The Culture Map visualizes the iceberg; it explains the visible manifestations and shows to what foundations they can be traced. It will equip you with a language and vocabulary for what can usually be described only in the vaguest of terms. The Culture Map patterns will tell you if an over-long meeting is due to blue or green causes, or whether a high rate of fluctuation originates in orange or green factors. The Culture Map allows you to get to the root of the problem rather than trying to address only the symptoms.
Each of the Culture Map's seven fields comprises certain characteristics of culture (or memes, see Chapter 2). The model's structure follows the logic of cultural evolution. With each step, from purple to aqua, cultures find increasingly complex solutions to the challenges facing them. At the same time, the Culture Map depicts the interplay between group-oriented, stabilizing values on the right and individualistic, dynamic values on the left.
But remember: The world of organizational cultures is a colorful one! No culture consists of one color alone. Every company, every department, every team contains elements of all seven colors.
Imagine the hexagons on the Culture Map as compartments in a toolbox: the red compartment contains red tools, the blue compartment blue tools etc. Your organization could use all tools from all compartments freely and equally often. Nonetheless, certain compartments are opened more frequently than others: If you've grown used to the red hammer, you're likely to keep reaching for it.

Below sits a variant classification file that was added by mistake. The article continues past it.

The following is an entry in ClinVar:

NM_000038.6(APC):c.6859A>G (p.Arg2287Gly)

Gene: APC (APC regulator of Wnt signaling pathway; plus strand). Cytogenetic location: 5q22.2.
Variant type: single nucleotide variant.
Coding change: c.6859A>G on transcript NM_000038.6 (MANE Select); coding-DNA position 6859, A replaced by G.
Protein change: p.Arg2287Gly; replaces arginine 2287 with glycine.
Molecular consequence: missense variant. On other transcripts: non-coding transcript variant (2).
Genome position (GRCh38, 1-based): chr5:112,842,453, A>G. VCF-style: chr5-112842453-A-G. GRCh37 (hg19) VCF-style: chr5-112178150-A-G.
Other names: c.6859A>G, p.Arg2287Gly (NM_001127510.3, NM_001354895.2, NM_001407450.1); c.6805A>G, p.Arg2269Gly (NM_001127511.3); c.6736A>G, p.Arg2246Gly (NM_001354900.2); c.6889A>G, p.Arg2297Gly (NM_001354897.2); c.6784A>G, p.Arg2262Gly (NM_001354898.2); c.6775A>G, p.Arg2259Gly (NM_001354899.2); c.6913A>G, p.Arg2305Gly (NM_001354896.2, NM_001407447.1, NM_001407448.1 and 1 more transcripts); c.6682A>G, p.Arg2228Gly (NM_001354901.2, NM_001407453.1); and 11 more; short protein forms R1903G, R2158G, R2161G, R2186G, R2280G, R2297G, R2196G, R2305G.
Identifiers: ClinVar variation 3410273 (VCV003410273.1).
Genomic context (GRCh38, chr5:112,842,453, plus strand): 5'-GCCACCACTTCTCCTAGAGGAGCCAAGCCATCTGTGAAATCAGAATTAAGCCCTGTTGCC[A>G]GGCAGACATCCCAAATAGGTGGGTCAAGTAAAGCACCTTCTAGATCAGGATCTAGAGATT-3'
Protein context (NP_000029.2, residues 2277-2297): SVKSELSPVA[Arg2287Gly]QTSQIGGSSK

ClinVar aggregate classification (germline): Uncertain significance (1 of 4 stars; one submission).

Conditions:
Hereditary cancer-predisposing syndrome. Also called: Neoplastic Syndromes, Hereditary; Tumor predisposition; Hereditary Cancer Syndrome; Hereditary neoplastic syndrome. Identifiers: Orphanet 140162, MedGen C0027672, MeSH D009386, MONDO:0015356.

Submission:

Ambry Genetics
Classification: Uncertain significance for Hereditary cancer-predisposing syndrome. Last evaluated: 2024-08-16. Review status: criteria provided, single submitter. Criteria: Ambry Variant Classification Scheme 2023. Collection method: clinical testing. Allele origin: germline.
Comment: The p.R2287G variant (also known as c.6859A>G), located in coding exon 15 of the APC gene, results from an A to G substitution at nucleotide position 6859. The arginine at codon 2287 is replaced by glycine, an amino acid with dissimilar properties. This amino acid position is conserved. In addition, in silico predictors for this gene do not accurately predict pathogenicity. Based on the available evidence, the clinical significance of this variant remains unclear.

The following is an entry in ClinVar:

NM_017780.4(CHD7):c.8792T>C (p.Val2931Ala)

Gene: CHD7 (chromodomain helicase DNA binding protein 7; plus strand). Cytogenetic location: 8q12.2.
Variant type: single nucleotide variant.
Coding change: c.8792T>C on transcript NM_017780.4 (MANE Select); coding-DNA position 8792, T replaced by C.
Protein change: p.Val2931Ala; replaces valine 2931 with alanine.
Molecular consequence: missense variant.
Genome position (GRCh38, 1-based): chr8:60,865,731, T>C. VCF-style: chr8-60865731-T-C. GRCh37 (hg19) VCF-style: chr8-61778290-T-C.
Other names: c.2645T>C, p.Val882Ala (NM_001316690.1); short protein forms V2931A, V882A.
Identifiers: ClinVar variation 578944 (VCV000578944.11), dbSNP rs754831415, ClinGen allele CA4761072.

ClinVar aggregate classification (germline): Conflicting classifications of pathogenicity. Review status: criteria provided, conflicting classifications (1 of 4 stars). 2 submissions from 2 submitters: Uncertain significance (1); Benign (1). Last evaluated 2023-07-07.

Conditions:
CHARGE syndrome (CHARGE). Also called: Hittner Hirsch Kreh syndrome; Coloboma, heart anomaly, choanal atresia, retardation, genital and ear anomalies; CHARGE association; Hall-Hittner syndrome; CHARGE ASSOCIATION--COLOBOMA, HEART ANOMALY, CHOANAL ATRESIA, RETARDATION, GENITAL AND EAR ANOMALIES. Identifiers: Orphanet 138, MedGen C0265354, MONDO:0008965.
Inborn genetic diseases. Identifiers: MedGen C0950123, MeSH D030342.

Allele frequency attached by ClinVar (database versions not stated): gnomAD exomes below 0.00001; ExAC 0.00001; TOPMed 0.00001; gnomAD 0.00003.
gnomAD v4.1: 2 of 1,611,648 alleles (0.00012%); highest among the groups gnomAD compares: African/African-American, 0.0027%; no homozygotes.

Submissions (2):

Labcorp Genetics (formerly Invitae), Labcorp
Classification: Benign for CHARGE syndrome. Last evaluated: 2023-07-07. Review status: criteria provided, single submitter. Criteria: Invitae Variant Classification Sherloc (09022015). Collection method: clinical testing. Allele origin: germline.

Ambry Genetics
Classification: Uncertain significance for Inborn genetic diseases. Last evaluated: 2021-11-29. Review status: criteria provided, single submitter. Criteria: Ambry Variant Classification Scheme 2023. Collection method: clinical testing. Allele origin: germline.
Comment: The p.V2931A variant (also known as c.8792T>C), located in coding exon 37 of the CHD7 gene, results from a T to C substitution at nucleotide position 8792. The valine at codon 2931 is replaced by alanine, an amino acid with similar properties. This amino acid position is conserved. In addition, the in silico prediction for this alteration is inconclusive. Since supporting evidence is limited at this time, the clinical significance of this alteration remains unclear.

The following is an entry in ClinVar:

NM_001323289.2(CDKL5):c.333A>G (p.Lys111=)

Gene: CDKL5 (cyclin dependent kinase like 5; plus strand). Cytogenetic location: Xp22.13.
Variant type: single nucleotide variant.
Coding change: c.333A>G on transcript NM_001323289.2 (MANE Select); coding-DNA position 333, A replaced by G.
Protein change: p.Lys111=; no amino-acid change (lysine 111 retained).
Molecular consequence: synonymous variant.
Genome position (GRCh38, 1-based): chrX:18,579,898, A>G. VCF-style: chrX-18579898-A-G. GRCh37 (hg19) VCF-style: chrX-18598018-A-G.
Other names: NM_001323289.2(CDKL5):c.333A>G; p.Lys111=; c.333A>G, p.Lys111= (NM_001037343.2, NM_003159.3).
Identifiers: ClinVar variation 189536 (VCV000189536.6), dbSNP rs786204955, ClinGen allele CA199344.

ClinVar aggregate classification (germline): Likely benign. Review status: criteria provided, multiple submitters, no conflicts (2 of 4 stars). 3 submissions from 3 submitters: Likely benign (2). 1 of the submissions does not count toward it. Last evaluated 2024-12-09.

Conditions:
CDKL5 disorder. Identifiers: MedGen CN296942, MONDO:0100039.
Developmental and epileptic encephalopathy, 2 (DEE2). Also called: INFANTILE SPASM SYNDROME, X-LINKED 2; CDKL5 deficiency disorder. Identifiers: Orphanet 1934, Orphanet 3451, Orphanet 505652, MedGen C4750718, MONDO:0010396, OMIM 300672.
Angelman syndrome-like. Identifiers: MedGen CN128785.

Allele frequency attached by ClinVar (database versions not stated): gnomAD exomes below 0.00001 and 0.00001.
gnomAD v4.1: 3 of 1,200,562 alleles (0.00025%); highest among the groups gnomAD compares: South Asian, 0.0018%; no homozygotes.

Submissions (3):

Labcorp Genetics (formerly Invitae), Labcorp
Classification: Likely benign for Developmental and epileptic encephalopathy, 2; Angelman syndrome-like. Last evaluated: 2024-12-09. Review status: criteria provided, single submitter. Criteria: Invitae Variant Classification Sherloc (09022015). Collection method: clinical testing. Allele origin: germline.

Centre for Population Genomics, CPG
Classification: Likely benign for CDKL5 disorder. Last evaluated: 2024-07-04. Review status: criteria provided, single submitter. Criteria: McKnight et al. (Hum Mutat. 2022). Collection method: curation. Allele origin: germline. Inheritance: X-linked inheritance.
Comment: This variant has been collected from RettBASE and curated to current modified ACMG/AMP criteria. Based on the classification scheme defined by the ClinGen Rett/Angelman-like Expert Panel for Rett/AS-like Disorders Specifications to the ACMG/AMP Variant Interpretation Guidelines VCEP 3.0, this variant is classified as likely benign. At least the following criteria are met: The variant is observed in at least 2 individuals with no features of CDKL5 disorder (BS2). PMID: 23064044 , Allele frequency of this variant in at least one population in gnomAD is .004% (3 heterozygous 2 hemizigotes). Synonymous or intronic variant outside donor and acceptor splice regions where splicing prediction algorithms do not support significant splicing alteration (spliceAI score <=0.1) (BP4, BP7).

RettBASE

Organizations develop patterns of habit. In some organizations, conflicts may typically be avoided in a green way or pragmatically circumvented in an orange fashion, whereas in others they may be fought out in a red manner or resolved purple-style by the patriarch's ruling. When the chips are down, though all colors are available, habit forces recourse to learned patterns of behavior. Such patterns are formed by the differently-sized hexagons, which offer an insight into an organization's character. The following two examples illustrate this:
Both cultural patterns undoubtedly have their strengths-but which can make a business truly successful today? A glance at the rise and fall of companies in the present provides the answers.
Organizations as Organisms
The secret of viability
Walmart, the U.S. retail giant, and Sinopec, the Chinese natural gas and petroleum conglomerate, each employs over a million people. This places them among the largest specimens of a highly successful species: organizations.
Today's world is full of organizations. Very few people still work altogether by themselves. Hardly anything we come into daily contact with is not the product of an organization-or several. Even getting an apple from tree to shelf involves far more organizations than just the farmer and the supermarket: Businesses trading in seeds, fertilizer, and transport, for instance, and more often than not advertising agencies and packaging suppliers… It was not ever thus. The boom in formal organizations other than the institutions of the state began with the industrialization of the 19th century. Before, the work of farmers, artisans, and merchants was done largely by family members, perhaps with a few hired hands. The number, size, and interconnectedness of modern organizations as we know them today would have been quite unthinkable.